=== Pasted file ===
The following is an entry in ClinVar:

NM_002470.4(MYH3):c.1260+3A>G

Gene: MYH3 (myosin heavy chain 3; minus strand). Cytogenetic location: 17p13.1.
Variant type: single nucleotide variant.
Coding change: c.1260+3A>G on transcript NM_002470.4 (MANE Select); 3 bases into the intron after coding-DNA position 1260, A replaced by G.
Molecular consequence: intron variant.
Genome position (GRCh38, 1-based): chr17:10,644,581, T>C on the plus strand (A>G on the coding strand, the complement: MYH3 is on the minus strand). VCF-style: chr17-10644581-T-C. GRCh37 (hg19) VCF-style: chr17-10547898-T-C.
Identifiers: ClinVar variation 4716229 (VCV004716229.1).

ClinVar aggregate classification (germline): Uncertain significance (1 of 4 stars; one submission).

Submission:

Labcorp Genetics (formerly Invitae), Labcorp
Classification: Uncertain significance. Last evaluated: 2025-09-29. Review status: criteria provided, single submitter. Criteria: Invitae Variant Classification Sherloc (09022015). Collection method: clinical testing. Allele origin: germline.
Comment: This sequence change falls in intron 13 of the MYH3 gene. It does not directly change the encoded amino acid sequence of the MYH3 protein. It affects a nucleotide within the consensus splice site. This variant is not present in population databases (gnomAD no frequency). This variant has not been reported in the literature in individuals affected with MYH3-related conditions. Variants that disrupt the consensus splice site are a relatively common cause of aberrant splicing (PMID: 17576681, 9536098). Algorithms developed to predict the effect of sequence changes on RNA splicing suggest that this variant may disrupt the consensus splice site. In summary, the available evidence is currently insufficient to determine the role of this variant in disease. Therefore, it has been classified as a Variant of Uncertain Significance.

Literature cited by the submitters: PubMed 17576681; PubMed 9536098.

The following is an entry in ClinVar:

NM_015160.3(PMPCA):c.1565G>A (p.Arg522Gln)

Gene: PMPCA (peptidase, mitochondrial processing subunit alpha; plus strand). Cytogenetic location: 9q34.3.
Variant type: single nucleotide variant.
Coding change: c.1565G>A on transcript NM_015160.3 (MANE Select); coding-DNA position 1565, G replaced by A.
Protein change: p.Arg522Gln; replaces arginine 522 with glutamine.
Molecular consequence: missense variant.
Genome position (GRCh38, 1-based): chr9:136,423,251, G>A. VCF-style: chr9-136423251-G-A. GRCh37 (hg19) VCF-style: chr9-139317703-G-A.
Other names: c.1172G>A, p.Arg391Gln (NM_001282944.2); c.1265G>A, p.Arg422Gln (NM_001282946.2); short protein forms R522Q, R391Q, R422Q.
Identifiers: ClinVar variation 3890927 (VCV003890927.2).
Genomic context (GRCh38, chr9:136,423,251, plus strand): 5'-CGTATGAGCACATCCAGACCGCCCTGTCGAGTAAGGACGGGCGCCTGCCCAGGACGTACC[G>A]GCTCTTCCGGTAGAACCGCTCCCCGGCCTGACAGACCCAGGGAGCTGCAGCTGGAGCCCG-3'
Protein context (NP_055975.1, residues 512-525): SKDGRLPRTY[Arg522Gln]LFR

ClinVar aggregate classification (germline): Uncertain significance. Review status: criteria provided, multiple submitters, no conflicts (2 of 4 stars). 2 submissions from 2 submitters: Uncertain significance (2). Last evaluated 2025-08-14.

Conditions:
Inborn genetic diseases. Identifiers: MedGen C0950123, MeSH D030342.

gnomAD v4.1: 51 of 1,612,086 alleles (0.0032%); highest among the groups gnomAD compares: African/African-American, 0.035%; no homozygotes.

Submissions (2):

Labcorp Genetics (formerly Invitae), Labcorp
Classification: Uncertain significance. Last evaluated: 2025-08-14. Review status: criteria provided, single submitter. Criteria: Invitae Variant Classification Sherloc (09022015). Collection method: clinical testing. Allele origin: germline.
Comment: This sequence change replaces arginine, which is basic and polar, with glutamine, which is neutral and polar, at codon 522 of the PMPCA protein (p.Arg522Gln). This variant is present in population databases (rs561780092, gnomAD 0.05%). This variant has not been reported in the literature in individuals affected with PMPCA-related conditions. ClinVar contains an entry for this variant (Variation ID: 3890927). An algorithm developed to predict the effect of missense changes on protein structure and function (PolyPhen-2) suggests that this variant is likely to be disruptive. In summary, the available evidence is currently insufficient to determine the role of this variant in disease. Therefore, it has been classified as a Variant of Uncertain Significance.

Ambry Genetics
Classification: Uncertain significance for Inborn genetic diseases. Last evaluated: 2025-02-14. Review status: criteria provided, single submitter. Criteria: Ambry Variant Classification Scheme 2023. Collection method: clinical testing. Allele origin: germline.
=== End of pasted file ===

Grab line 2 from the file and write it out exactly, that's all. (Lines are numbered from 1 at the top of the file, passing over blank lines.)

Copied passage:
NM_002470.4(MYH3):c.1260+3A>G